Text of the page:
I’ve been reading Kathleen Jamie’s collections Sightlines (2012) and The Overhaul (2012), in readiness for a graduate student discussion. The Overhaul is a collection of lyrical poems that, amongst other things, confronts the paradoxes and pains of isolation and our desire for shared experience. Each poem reaches for connections – literary, linguistic and cultural. Maria Johnnston wrote in her review for the Guardian that these ‘dynamic and disturbing’ poems owe a debt to Seamus Heaney and Gerard Manly Hopkins. I’m a Romantic studies specialist with an interest in literary places and memory, so other voices also spoke to me from among the witch-note voices of the past. Jamie’s response to Friedrich Hölderlin, acknowledged in the poems ‘Tae the Fates’ (38) and ‘Hauf o’ Life’ (48), connects wittily with German Romanticism. Her quiet use of Scots-frisian words (‘swier,’ in ‘Tae the Fates’) adds an elemental sense of northern connectedness: etymology connects ‘swier’ with German ‘schwer,’ Dutch ‘zwaar,’ Swedish ‘svår’ and the Middle English ‘sweer.’ The lineages extend into deep time, in the sense that Wai Chee Dimock defines that critical term in Through Other Continents, to roots in Latin and ancient Greek. ‘Tae the Fates,’ – like many of Jamie’s other poems – looks back to the origins of the western literary tradition. The mixture of Scots (my students say it sounds exotic) and English performs a danse macabre of frustrated desire – ‘but gin ah could mak whit’s halie / an maist dear tae me – ane perfect poem.’ The lineages don’t stop there, and there’s more enquiry through dictionaries to be done. After the fragments and glamourie (the title of the poem on pp. 42 – 43, and a word I’ve written about elsewhere), the motifs of sky, water, birds, trees and islands, the last poem in the collection responds to W. B. Yeats’s ‘The Circus Animals’ Desertion’ – Jamie writes that we’re ‘out all day and damn all to show for it,’ with ‘bird-bones,’ ‘rope-scraps,’ and ‘a bit o’ bruck’s’ being ‘all we’ll leave behind us when we’re gone’ (50). I’ll write more about this collection, which I love. Jamie is a Saphho of northernness. (And the James Dodds’s linocut on the cover is a lyrical piece in its own right. . .)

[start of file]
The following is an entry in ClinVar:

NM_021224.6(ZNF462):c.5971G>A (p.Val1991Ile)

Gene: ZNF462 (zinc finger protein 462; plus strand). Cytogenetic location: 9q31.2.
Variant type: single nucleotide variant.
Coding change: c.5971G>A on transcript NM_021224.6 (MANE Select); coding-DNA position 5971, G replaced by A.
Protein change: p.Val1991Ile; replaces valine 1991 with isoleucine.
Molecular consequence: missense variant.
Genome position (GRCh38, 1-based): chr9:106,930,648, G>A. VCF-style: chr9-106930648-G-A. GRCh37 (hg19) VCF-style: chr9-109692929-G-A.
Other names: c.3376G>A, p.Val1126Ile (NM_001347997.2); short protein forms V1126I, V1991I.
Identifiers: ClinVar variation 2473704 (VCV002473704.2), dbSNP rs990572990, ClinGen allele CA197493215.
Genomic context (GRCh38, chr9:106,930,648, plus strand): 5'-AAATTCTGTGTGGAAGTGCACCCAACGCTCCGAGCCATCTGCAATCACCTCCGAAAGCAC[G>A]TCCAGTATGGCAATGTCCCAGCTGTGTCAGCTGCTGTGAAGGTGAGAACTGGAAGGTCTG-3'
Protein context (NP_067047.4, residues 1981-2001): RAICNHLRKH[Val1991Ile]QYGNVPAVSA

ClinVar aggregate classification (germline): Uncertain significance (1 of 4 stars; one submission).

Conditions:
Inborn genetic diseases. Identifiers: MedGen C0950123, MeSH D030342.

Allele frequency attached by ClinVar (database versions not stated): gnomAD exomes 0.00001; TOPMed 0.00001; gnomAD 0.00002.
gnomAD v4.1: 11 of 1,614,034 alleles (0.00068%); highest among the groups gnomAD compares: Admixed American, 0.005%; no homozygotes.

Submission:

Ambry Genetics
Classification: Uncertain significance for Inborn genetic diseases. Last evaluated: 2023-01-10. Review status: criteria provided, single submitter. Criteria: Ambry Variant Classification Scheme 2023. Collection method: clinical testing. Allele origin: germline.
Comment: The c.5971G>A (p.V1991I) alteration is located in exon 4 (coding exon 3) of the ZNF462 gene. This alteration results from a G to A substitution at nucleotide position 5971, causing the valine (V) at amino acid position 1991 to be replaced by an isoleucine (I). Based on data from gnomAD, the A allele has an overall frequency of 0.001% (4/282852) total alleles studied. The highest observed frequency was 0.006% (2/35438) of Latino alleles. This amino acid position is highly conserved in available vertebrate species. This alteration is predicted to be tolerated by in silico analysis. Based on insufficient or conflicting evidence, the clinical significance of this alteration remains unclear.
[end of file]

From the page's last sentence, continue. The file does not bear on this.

Sightlines shares motifs and themes with The Overhaul: the sea, the sky, the wind, birds, whales, bones, stones, islands, light, dark, sound, silence, isolation and desolation. The genre being the essay, narrative here competes with a lyricism that persists from the poetry. One essay, ostensibly concerning pathology and disease, imagines human body parts through cartographical metaphors associated with Scotland and the North. Lilias Fraser’s review for The Bottle Imp provides a nuanced overview of the collection. Jamie’s ironic sense of a ‘cultural landscape’ that extends to the night sky is compulsive reading. She says of St. Kilda, a formerly inhabited island and now a Unesco World Heritage Site: ‘A “cultural landscape” they called it, but up on the island’s heights . . . you could be forgiven for asking where, in this wild place, was culture?’ (152). Of space, she writes that her companion distracted her – brought her back to earth – by ‘checking his data-logger to see if more satellites had climbed into the cultural landscape of the heavens’ (158-59). I’m talking with my students about literary geographies of the north and west, place and space. We’re questioning whether any of those concepts can ever be more than imaginative constructions and projections of our own desires. Jaimie writes, with her trademark qualifier, ‘but we’re in the North’ (230). She’s moved from the icebergs of Greenland, in the first essay, to Shetland and Orkney. Whales offer connections that lead from Alaska to Berwick-on-Tweed and a sense of impending catastrophe: a fibreglass replica in a Berwick museum sets in motion a chain of tragic association as she wonders ‘whether it was a principled decision not to source a real whale’s jaw’ (235). A final elemental reflection – ‘The winds and the sea. Everything else is provisional,’ gives way to a photograph of a whale’s fluke, arched and dripping with ocean. I should have allowed our discussion to overrun. . .